Somewhat circuitously, that prediction was borne out. The scholarly Hurt headed to Tufts University to study theology, only to fall in with a different crowd. After marrying actress Mary Beth Hurt in 1971, he signed up to study drama the following year at Julliard, where classmates included Christopher Reeve and Robin Williams. Plunging into summer stock amid the chaos of the 1970s, he caught eyes at the Oregon Shakespeare Festival of 1975; upon graduating from Julliard, he joined New York’s Circle Repertory Company. This immersion in theatrical life shaped his philosophy: “I had done sixty plays [including an acclaimed Hamlet in 1979] before I did a movie… I didn't want [the work] to be superficial, so I slowed down instead of speeding up.”

The approach paid off. After gathering some on-camera experience in a 1977 episode of TV’s Kojak, Hurt landed his first film role in a readymade cult classic: Ken Russell’s hallucinogenic head-trip Altered States (1980), where the actor’s intensity meshed entirely with Russell’s lunatic vision. A shrewd scriptreader, Hurt barely made a bad choice early on, succeeding in carving out a viable career as a thoughtful romantic lead at a time when American cinema was becoming the domain of steroidal action men. He demonstrated easy chemistry with his co-stars: a good match with Sigourney Weaver in Eyewitness (1981), he burned up the screen with Turner on Body Heat, and – despite some mutterings about his Methody approach – slotted nicely into the epochal ensemble of The Big Chill (1983).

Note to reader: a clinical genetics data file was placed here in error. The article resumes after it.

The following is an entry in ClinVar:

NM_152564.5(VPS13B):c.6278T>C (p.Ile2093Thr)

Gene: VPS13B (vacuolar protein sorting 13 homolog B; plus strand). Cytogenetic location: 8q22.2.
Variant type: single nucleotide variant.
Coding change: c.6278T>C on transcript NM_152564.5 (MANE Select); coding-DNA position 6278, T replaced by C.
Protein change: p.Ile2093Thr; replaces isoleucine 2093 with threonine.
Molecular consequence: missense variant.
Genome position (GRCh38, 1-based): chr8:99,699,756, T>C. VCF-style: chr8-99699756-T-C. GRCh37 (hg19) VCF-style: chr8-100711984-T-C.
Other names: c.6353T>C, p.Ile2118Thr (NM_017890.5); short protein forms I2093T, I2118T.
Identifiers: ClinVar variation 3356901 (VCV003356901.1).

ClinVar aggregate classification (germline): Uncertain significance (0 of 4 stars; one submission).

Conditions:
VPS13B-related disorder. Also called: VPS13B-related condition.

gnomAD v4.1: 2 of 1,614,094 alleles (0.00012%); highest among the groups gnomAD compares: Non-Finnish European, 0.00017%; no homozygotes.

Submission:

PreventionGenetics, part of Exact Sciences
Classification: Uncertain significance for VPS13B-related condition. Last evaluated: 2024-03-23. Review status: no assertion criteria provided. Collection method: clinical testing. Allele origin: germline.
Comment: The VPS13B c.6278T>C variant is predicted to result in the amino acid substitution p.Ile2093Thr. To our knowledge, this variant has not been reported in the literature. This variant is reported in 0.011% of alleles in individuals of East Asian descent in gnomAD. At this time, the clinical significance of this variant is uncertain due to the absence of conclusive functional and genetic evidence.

Some turbulence followed this initial rise to prominence. Hurt divorced Mary Beth in 1982 having moved in with Sandra Jennings the previous year, but he finally achieved his dream of appearing on Broadway – and won a Tony – with Mike Nichols’ all-star 1984 production of David Rabe’s bruising Hollywood melodrama Hurlyburly. In his film choices, Hurt was becoming only more adventurous, waiving his fee and flying out to Brazil (where he was threatened by armed robbers) to occupy that early trans role in Kiss of the Spider Woman. The Oscar was reward for the risk, yet Hurt wrestled with the stardom it conferred upon him, asking Sally Field, who presented him with the gong: “Sally, what the hell do I do with this?” (Her response: “You live with it.”)

The 1990s found Hurt in steady employment, but the erstwhile young swain was starting to appear patrician or professorial: his Rochester in Franco Zeffirelli’s dingy Jane Eyre (1996) was the closest he came to a romantic lead. It felt natural that he should gravitate into Woody Allen’s world with Alice (1990), but his judgement had been clouded by heavy drinking, and his selectiveness began to count against him: he turned down both the James Caan role in Misery (1990) and Sam Neill's role in Jurassic Park (1993). His adventurousness flirted with waywardness, meanwhile, carrying him into Wim Wenders’ unfathomable Until the End of the World (1991), to Wales for the glum Second Best (1994) and into space for so-so spectacle Lost in Space (1998).